Hearts of the Hunted

I was naked on the city streets, but thanks to my particular skills at camouflage, no one gave me a second look—or even a first one. The Transformation takes us all differently; I've seen some people who grew horns or fangs or turned awesome colors, but while those things may be useful in their own way, they don't help with blending in. And in the Midwest, where bigotry and fear rule the day, blending in with the normals is usually a matter of life or death.

That's what makes me a perfect agent of the Underground Railroad—I can blend in anywhere. I slid down the sidewalk slowly, hugging the walls to avoid being touched or bumped as I moved invisibly through the city. I have never been able to figure out if my skin refracts light or changes colors or something else I haven't even thought of, but what I do know is that when I want to hide, no one can see me unless I move too quickly.

When I got to the fire escape on the back of the building I wanted, I let myself pick up the pace. Even when I'm moving at normal speed like this, I'm just a blur, and even if someone happened to be looking at the fire escape as I was going up, they weren't going to do anything about a little blur in their vision across the street.

Once I was on the roof, I grabbed my waterproof backpack from where it had been stashed on top of a maintenance shed, chinning myself up on the edge to reach it and scraping my elbow on the way down. I thought of how Riley would have scolded me for the way I take chances, but Riley was long gone, retired to Canada three years ago, and I'd taken up the job he'd left behind.

I hurried into my clothes and reappeared as I carried my backpack with me down the stairs and into the building.

Janelle Thomas was the wealthy young widow of some banker, and was generally assumed to be an idler who spent her days puttering about her string of apartments and condos, wasting her money and her time. My friends and I knew her as a supporter of the Underground Railroad that helped moved Transformed people and families across the border to Canada, where they would be safe.

"Camille!" she exclaimed, jumping up as I let myself in. I could pick her lock almost as fast as I could use a key, but she'd given me one anyway as a matter of courtesy. "Where have you been?"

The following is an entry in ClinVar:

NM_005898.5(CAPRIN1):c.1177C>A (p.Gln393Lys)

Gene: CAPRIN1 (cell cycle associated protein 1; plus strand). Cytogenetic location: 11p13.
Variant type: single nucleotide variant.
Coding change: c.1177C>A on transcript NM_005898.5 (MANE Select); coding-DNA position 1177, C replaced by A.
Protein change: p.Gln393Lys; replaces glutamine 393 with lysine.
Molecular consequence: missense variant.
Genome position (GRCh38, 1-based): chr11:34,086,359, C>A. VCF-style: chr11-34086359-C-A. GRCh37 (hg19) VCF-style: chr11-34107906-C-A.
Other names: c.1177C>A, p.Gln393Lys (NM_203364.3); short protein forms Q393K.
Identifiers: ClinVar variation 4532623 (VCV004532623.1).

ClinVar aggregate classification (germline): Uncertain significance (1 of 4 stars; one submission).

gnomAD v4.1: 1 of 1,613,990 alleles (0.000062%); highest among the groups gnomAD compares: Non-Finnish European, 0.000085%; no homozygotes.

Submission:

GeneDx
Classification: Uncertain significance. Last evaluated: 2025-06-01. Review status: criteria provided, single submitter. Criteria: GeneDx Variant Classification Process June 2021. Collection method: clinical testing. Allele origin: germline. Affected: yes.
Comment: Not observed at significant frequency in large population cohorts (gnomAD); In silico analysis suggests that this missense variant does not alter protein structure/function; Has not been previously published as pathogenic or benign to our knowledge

I sighed and dropped onto the couch. "Meeting with a bait family," I grumbled.

"Oh, God! Were you followed?"

I gave her a look but declined to comment, and she blushed. "I showed up half an hour early, which was obviously way more than they were expecting, because they actually drove this little family to the meeting point and gave them one last briefing right there in the parking lot." I rolled my eyes, but it was this level of sheer stupidity that was why the Railroad hadn't been crushed already, so I owed them some gratitude.

"I'm sorry, Camille, but this is just going to happen sometimes. It's not like we can put an ad out in the newspaper." There were certain people out there who didn't care one way or the other, or who just hated violence, and they could be paid to keep an eye and an ear out for anyone trying to get away, and pass their names to us. But it was hard to find the ones who needed us, and there were plenty of people who had been Transformed but who had no intention of ever moving away from the places they'd lived their entire lives.

"I think we may need to stop operating here, or at least take a break. We got a few families out last year, and things seem to have settled," I said. There were other places to play hero. Or maybe Riley had been right, and it was time to just mind our own business and let people take care of themselves.

Janelle opened her mouth to answer, but a knock on the door distracted both of us. I glanced at her, and she shook her head slowly—not expected. Okay. I waited a few seconds, peeked through the peephole, and saw a goddess. Her hair was strawberry blonde and fell in red-gold waves just short of curly, framing clear green eyes and a pale face that glanced nervously up and down the hall.

My mouth went dry, and my stomach did a highly annoying flip as I opened the door. "Can I help you?"

"I'm, uh... I need some help with the..." she lowered her voice, "with the Railroad?"